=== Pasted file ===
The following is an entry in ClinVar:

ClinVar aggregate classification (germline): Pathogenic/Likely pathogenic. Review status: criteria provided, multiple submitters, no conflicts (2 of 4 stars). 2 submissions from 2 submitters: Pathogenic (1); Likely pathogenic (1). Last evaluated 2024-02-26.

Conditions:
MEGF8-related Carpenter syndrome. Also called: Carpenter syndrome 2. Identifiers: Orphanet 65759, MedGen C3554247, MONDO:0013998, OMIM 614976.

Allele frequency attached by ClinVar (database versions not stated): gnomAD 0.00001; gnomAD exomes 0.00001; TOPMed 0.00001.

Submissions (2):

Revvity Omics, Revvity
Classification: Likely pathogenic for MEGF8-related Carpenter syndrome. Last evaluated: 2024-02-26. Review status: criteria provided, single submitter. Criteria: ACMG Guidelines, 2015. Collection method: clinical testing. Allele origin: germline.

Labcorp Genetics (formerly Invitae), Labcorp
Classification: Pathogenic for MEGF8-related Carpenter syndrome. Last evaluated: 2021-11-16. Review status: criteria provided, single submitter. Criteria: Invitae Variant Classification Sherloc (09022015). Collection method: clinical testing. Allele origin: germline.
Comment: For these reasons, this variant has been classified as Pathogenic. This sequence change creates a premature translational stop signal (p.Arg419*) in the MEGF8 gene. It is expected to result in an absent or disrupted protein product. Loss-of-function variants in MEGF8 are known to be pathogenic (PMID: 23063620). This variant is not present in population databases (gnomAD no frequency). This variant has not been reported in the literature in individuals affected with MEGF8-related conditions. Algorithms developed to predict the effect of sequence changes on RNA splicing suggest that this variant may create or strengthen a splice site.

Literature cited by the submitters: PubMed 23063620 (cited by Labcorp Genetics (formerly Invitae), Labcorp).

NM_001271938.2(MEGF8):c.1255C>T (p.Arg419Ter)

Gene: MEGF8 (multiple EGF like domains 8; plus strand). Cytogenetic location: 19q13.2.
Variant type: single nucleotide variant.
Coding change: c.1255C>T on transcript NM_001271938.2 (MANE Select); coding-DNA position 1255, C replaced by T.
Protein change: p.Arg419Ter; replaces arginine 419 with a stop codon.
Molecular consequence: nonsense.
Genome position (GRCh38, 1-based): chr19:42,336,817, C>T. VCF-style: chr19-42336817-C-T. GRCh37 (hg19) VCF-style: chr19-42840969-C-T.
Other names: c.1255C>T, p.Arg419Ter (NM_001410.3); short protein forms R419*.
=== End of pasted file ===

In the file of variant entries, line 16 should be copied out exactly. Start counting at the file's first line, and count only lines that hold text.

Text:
Coding change: c.1255C>T on transcript NM_001271938.2 (MANE Select); coding-DNA position 1255, C replaced by T.